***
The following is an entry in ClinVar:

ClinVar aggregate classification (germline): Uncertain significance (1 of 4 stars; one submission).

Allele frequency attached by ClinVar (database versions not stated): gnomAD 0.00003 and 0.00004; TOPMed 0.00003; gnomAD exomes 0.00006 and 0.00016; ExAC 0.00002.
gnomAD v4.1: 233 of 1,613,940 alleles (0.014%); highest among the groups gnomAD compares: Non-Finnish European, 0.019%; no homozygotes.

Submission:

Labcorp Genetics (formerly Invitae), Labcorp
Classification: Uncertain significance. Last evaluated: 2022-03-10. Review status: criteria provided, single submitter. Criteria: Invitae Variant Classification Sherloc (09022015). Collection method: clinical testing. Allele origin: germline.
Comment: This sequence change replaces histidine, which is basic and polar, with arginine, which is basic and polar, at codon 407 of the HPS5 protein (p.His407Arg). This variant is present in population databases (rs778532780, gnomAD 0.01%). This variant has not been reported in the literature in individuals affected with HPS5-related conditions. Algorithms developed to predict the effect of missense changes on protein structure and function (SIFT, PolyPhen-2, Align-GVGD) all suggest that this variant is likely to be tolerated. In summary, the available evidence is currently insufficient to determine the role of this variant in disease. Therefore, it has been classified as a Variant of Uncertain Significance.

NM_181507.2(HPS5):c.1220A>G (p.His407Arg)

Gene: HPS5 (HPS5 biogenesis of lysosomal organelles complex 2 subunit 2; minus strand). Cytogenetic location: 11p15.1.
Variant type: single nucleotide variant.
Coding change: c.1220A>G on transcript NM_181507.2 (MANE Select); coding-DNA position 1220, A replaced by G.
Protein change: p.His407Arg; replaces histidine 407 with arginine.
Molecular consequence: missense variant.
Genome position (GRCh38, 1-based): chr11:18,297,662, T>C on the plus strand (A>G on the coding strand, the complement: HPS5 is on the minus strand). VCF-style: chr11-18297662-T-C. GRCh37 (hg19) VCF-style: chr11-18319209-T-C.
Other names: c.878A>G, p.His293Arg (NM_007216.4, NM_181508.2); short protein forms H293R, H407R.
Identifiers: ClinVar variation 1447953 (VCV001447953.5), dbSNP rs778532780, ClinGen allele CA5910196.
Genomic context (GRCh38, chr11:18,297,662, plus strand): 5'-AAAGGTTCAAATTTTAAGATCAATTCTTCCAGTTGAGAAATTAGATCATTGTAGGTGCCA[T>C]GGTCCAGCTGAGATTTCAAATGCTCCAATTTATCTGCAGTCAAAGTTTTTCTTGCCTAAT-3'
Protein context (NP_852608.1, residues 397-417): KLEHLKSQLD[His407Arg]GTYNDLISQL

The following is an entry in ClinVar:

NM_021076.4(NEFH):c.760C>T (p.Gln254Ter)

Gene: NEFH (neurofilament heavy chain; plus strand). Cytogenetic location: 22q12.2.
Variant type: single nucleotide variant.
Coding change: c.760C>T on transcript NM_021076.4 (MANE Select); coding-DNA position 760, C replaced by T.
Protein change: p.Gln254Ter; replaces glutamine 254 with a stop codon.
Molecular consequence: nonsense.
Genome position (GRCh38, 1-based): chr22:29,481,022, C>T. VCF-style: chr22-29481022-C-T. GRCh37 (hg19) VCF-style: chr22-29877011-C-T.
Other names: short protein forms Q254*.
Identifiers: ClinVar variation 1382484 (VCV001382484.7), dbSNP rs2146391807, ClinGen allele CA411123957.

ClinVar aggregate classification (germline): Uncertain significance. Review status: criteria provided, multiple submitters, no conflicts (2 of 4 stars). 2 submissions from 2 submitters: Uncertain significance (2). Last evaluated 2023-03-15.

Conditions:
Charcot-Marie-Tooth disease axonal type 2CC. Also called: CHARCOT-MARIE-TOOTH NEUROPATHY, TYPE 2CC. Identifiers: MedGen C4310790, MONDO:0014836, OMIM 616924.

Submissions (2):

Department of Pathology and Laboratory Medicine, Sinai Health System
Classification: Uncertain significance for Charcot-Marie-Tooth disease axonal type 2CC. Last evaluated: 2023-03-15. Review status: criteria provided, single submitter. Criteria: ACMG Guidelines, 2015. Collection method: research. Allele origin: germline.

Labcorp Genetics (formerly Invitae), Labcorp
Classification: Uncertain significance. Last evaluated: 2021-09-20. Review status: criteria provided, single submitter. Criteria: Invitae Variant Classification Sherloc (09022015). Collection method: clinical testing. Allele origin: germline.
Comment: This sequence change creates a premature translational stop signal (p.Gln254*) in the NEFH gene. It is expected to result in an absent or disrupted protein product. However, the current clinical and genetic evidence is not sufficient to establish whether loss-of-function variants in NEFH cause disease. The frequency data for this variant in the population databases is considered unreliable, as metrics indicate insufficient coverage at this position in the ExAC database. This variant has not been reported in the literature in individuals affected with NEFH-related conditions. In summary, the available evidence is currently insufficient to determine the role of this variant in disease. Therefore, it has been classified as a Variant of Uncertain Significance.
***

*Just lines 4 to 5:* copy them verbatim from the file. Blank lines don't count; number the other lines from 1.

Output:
gnomAD v4.1: 233 of 1,613,940 alleles (0.014%); highest among the groups gnomAD compares: Non-Finnish European, 0.019%; no homozygotes.

Submission: